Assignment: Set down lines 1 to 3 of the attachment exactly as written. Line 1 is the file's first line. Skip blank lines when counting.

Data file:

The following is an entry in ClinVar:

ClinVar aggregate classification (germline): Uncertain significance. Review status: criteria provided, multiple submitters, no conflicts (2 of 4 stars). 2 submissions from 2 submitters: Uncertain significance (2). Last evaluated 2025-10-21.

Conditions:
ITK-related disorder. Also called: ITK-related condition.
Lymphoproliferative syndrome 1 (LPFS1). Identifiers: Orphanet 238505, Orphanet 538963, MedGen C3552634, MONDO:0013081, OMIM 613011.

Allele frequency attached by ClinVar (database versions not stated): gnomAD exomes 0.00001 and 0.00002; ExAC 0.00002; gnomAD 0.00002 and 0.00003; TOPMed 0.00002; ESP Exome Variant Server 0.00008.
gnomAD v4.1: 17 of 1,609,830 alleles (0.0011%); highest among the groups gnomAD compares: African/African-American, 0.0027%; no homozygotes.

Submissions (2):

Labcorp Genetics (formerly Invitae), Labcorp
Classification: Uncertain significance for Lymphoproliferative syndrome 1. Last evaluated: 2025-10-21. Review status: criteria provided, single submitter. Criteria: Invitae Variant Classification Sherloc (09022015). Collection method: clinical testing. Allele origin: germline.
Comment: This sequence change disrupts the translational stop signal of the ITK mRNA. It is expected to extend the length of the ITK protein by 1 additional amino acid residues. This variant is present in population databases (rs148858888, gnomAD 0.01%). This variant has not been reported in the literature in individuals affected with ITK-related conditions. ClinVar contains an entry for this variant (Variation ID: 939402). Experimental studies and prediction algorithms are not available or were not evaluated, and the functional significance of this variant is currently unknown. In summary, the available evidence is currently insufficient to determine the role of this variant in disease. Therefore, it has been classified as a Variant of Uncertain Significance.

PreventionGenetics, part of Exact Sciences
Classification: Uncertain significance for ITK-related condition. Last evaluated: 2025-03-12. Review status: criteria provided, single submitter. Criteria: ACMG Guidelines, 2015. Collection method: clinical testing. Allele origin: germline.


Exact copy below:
The following is an entry in ClinVar:

ClinVar aggregate classification (germline): Uncertain significance. Review status: criteria provided, multiple submitters, no conflicts (2 of 4 stars). 2 submissions from 2 submitters: Uncertain significance (2). Last evaluated 2025-10-21.

Conditions: